Irish Genealogy Tool Kit… You’ll find page after page of relevant advice on this website plus the very latest information on genealogical resources in Ireland.
From Ireland… Here you will find millions of free records, compiled by Dr. Jane Lyons, including: gravestone records, gravestone photographs, 1901 census records, 1911 census records, 1931 trade directory records, birth records, marriage records, death records, Lewis’ topographical records, Griffith’s valuation records, and more.
The National Archives of Ireland… All of these records are free to access, through searchable databases and linked images of relevant pages. Eventually, the site will contain all of the important and easily accessible genealogical material in the custody of the National Archives.
While sites such as Ancestry provides a lot of information for researchers, I tried to stick with free websites. Ancestry is too expensive and provides little more than free sites such as Familysearch.org. Check out this list, and stay tuned for Friday – when I’ll be posting a freebie: A family sheet that helps you track your information.
St Patrick’s Day is just around the corner, so I thought I would share my Top 10 list of places to visit in Ireland. Ireland is near and dear to my heart. I have ancestral links back to the country on both sides of my family tree, so I have always felt a special bond with that country.
While I’ve been to the country, I haven’t seen much of the country. So, when I go back, these are the top places I intend to see/visit…Cliffs of Moher… As equally gorgeous as it is dangerous, the Cliffs of Moher is on a lot of “must see” lists.
Giant’s Causeway… Technically, this is located in Northern Ireland, which is a part of the United Kingdom, but I still count it.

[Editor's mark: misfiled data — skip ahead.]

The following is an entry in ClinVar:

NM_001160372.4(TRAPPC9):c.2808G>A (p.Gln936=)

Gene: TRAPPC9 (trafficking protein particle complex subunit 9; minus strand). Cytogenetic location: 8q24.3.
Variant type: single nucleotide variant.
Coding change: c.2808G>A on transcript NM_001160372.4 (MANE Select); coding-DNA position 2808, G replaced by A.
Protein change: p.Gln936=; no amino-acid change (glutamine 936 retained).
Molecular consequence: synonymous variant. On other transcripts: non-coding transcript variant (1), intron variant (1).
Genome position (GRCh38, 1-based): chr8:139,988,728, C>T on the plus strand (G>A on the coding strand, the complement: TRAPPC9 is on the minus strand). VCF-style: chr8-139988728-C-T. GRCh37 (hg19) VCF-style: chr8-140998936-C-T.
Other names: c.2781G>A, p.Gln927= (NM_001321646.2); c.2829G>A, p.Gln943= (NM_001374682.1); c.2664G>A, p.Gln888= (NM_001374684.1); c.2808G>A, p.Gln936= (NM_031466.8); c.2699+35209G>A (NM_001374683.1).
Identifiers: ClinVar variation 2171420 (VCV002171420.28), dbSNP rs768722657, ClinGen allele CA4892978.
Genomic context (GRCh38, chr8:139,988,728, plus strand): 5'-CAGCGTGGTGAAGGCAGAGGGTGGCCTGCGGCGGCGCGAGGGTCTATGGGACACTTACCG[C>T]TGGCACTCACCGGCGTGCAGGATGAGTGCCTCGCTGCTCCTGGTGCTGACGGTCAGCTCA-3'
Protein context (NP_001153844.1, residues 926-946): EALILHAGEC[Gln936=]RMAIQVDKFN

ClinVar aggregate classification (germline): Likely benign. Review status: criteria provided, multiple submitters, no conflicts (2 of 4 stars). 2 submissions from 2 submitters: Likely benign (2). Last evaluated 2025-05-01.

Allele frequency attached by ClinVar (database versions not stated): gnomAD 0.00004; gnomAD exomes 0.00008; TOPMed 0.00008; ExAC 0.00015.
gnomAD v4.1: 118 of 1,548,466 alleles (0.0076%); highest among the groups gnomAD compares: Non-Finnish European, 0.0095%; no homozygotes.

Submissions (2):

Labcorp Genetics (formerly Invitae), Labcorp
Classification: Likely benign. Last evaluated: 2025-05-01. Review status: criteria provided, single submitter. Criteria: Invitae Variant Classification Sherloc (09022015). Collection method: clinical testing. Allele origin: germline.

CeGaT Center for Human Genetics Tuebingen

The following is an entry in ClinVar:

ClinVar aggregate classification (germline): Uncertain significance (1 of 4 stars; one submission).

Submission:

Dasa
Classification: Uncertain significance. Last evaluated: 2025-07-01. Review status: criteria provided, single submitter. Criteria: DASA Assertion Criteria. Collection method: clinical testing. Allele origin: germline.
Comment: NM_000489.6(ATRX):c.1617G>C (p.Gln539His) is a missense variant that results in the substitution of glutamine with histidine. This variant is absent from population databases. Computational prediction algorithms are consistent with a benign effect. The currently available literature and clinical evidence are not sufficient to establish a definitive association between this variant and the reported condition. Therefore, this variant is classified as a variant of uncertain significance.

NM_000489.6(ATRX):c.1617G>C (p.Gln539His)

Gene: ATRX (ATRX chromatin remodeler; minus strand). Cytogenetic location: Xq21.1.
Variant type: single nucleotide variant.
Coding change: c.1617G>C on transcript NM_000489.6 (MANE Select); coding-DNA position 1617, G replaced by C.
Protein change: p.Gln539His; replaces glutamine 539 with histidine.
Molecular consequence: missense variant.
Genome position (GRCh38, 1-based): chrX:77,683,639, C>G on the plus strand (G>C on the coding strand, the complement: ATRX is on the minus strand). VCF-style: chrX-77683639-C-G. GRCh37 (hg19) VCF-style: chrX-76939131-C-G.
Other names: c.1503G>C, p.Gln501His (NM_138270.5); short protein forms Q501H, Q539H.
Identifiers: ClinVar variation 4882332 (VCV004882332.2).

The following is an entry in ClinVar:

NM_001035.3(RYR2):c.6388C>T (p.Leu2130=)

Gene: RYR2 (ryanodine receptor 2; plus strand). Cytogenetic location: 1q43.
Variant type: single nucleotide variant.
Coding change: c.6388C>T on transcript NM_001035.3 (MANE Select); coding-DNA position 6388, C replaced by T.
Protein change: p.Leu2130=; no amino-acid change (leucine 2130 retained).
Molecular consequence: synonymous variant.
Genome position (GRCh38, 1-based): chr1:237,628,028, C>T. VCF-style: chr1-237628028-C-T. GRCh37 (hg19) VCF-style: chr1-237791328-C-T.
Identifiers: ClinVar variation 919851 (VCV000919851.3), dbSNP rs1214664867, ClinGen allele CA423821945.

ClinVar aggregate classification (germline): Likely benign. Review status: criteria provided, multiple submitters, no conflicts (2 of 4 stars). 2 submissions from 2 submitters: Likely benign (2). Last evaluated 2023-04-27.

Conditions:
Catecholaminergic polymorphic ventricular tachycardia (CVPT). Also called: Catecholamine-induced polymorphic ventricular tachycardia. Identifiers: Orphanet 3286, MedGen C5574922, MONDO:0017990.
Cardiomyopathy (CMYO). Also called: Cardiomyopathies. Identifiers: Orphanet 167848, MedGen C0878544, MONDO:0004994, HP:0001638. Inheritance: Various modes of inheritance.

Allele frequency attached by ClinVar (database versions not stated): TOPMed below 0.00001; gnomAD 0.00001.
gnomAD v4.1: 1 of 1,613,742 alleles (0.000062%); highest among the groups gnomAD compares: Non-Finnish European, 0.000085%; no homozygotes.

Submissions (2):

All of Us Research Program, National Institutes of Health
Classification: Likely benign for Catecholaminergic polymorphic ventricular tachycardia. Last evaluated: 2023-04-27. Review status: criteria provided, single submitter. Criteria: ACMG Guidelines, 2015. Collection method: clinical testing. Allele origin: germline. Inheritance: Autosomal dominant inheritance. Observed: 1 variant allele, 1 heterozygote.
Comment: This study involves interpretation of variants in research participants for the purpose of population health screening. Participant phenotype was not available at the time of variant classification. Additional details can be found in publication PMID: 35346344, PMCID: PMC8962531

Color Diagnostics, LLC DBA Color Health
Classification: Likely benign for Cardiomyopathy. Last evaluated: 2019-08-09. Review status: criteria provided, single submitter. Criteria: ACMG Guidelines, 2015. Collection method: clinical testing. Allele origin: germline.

Inis Mor… Part of the Aran Islands, located in the western reaches of Ireland, this little island has become quite a tourist destination especially with the release of the movie, “The Secret of Roan Inish.”
Dun Aonghasa… If you’re into history, you’ll love this place. Also part of the Aran Islands, Dun Aonghasa is one of many prehistoric hill forts on Inishmore.
Dingle Peninsula/Ring of Kerry… Located within Killarney National Park, this road trip takes the visitor to a variety of sites including castles, waterfalls, and stone forts.
Blarney Castle/Blarney Stone… If you want the gift of Blarney, it is said if you kiss the Blarney stone – you’ll have the gift of eloquence. However, my grandfather was certain that if you had Irish flowing through your veins, you already have the gift.
Kinsale… A fishing village in Cork that is incredibly colorful. Little row houses painted in yellows, greens, blues, pinks, purples, and every color in between.
Rock of Cashel… Also known as Cashel of the Kings and St. Patrick’s Rock, is the traditional seat of the King of Munster.
The Burren… Located in County Clare, the Burren is a cracked pavement of glacial-era limestone, with cliffs and caves, fossils, rock formations and archaeological sites. And if I’m ready for a break, I can head over to Doolin village to rest my feet and listen to traditional Irish music.
Trinity College… Located in Ireland, this university has many wonderful sites but the one thing that is of particular interest to me is their library. The long room has an impressive book collection and even served as inspiration for Hogwart’s library in the Harry Potter books.
How about you? What places would you see, if given the chance to go to Ireland? There are so many wonderful sites, it was difficult for me to narrow it down to just ten.